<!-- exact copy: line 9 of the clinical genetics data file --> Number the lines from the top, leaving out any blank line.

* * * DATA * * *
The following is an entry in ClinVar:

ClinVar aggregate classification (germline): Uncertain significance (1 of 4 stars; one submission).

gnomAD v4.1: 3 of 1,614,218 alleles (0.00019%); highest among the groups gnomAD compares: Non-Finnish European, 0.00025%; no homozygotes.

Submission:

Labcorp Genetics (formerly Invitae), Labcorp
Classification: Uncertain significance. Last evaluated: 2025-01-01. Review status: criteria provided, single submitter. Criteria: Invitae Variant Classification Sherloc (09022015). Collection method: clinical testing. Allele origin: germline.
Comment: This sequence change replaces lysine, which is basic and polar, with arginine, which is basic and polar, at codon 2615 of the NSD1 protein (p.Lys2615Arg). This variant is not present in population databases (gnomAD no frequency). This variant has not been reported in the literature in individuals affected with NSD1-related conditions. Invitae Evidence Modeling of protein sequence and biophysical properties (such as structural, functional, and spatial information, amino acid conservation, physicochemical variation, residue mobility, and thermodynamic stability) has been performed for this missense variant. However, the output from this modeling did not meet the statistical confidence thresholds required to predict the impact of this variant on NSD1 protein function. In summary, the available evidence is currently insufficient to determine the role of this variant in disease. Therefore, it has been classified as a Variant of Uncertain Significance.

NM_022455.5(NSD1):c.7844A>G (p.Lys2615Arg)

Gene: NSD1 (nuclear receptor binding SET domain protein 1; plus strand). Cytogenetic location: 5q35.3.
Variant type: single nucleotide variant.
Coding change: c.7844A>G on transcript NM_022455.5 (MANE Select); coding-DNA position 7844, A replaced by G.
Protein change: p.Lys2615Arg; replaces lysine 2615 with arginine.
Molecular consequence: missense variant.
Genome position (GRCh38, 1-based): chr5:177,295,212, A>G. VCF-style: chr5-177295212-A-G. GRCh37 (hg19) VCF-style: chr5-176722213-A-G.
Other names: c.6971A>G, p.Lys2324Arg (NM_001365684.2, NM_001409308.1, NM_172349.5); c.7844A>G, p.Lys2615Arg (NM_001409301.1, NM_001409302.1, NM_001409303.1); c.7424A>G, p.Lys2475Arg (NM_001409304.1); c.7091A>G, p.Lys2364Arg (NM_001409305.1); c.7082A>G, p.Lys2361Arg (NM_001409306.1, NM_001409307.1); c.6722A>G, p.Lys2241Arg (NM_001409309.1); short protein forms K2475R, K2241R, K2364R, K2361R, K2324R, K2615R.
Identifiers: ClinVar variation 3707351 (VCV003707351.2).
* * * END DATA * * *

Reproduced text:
Gene: NSD1 (nuclear receptor binding SET domain protein 1; plus strand). Cytogenetic location: 5q35.3.